At the ZEISS Hackathon held in Munich and Bangalore at the end of January, programmers, designers and businesspeople from across the globe came together to fly the flag of better vision. They had just 24 hours to draw on their ingenuity and technical vision to come up solutions that would go a long way toward improving the lives of people with visual impairments. In the end, they all gained experience and the best ideas were honored with prizes.
Olcay is hunched over his computer, his mind focused solely on the task at hand. He’s concentrating as hard as a chess player before making the crucial move: “You’d just need to…,” he says, thinking aloud, and scribbles a few notes that at first glance look like the scrawls of a child. Problems are there in order to be solved – that’s how programmers like the 32-old Olcay think, at any rate. Breaking down a problem and finding a suitable solution that makes life easier is what makes them tick.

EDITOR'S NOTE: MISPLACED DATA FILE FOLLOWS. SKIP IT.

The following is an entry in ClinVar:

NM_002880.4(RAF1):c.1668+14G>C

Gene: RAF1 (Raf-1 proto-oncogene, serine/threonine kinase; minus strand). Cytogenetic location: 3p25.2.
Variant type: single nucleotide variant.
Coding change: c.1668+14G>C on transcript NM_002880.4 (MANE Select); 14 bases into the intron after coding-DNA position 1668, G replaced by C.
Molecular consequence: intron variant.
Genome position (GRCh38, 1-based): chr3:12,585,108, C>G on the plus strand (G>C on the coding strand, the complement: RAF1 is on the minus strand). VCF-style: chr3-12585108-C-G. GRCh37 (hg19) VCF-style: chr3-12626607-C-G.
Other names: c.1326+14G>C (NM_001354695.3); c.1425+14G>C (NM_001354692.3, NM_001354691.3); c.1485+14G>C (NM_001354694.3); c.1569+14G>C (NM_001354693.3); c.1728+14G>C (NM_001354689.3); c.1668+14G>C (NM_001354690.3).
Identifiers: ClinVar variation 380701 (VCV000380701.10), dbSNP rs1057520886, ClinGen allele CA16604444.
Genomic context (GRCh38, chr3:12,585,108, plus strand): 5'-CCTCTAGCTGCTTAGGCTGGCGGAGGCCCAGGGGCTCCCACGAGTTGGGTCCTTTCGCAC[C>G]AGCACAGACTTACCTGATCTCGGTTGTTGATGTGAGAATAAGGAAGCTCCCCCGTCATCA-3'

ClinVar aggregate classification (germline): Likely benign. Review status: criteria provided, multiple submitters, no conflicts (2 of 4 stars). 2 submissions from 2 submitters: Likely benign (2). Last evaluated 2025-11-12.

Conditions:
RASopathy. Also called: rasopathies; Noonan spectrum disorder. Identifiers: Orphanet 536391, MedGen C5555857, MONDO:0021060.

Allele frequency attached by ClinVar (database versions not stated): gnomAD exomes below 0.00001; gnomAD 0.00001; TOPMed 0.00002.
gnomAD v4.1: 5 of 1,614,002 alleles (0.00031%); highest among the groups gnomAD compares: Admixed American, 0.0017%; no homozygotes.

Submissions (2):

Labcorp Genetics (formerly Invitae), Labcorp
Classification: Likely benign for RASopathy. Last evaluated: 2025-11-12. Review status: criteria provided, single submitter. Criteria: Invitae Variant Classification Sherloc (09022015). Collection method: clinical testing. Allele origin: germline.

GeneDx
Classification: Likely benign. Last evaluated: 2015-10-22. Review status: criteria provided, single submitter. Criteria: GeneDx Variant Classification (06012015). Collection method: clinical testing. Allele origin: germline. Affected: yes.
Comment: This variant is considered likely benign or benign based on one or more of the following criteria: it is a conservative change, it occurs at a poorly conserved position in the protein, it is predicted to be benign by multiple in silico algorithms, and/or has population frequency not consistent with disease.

Florian, 17 years old, is also sitting at his laptop. He’s leaning forward and scrunching his eyes, his hair tousled, in an attempt to read the text in the programming window. He’s making little headway. The problem is, his eyes only perceive 20 percent of the world around him. This handicap often stands between the young gymnast and his goals. When he’s programming at school, he needs more time than his fellow students – even if they’ve not understood any better than he has.
On 20 and 21 January, more than 60 people like Olcay came to the ZEISS VISIONary Hackathon in Munich. Here, programmers and designers from all over the world work to develop solutions for better vision. The aim is to encourage visions and innovative spirit. At the same time, 130 hackers are busy trying to figure out the same problem over in Bangalore, India. Olcay and Florian met for the first time today. They don’t know much about one another, but Olcay’s work can help give Florian a brighter future. They are working toward the same goal: creating opportunities.